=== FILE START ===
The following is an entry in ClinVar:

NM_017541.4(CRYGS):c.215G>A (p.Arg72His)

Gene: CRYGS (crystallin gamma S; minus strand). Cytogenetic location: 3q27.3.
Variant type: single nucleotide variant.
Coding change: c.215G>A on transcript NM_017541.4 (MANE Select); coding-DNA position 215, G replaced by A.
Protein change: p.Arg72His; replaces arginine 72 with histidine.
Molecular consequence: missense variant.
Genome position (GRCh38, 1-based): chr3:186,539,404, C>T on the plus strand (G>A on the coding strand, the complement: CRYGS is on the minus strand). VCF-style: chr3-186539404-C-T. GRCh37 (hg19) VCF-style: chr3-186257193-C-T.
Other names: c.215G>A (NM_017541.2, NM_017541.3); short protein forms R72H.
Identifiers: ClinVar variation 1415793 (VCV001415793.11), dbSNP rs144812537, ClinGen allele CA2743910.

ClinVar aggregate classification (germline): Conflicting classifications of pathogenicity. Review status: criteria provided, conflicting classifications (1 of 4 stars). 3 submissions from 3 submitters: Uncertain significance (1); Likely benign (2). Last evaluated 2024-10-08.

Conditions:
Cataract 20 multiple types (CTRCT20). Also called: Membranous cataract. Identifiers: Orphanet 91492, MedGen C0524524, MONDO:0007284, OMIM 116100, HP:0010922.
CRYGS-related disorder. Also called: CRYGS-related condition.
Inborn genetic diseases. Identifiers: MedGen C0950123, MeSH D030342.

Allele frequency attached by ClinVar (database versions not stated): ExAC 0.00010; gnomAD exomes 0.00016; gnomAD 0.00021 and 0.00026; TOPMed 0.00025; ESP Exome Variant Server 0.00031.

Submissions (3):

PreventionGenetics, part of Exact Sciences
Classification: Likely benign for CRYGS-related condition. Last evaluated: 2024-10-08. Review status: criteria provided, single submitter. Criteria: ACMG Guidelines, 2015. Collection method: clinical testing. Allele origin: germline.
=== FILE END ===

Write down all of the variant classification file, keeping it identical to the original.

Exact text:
The following is an entry in ClinVar:

NM_017541.4(CRYGS):c.215G>A (p.Arg72His)

Gene: CRYGS (crystallin gamma S; minus strand). Cytogenetic location: 3q27.3.
Variant type: single nucleotide variant.
Coding change: c.215G>A on transcript NM_017541.4 (MANE Select); coding-DNA position 215, G replaced by A.
Protein change: p.Arg72His; replaces arginine 72 with histidine.
Molecular consequence: missense variant.
Genome position (GRCh38, 1-based): chr3:186,539,404, C>T on the plus strand (G>A on the coding strand, the complement: CRYGS is on the minus strand). VCF-style: chr3-186539404-C-T. GRCh37 (hg19) VCF-style: chr3-186257193-C-T.
Other names: c.215G>A (NM_017541.2, NM_017541.3); short protein forms R72H.
Identifiers: ClinVar variation 1415793 (VCV001415793.11), dbSNP rs144812537, ClinGen allele CA2743910.

ClinVar aggregate classification (germline): Conflicting classifications of pathogenicity. Review status: criteria provided, conflicting classifications (1 of 4 stars). 3 submissions from 3 submitters: Uncertain significance (1); Likely benign (2). Last evaluated 2024-10-08.

Conditions:
Cataract 20 multiple types (CTRCT20). Also called: Membranous cataract. Identifiers: Orphanet 91492, MedGen C0524524, MONDO:0007284, OMIM 116100, HP:0010922.
CRYGS-related disorder. Also called: CRYGS-related condition.
Inborn genetic diseases. Identifiers: MedGen C0950123, MeSH D030342.

Allele frequency attached by ClinVar (database versions not stated): ExAC 0.00010; gnomAD exomes 0.00016; gnomAD 0.00021 and 0.00026; TOPMed 0.00025; ESP Exome Variant Server 0.00031.

Submissions (3):

PreventionGenetics, part of Exact Sciences
Classification: Likely benign for CRYGS-related condition. Last evaluated: 2024-10-08. Review status: criteria provided, single submitter. Criteria: ACMG Guidelines, 2015. Collection method: clinical testing. Allele origin: germline.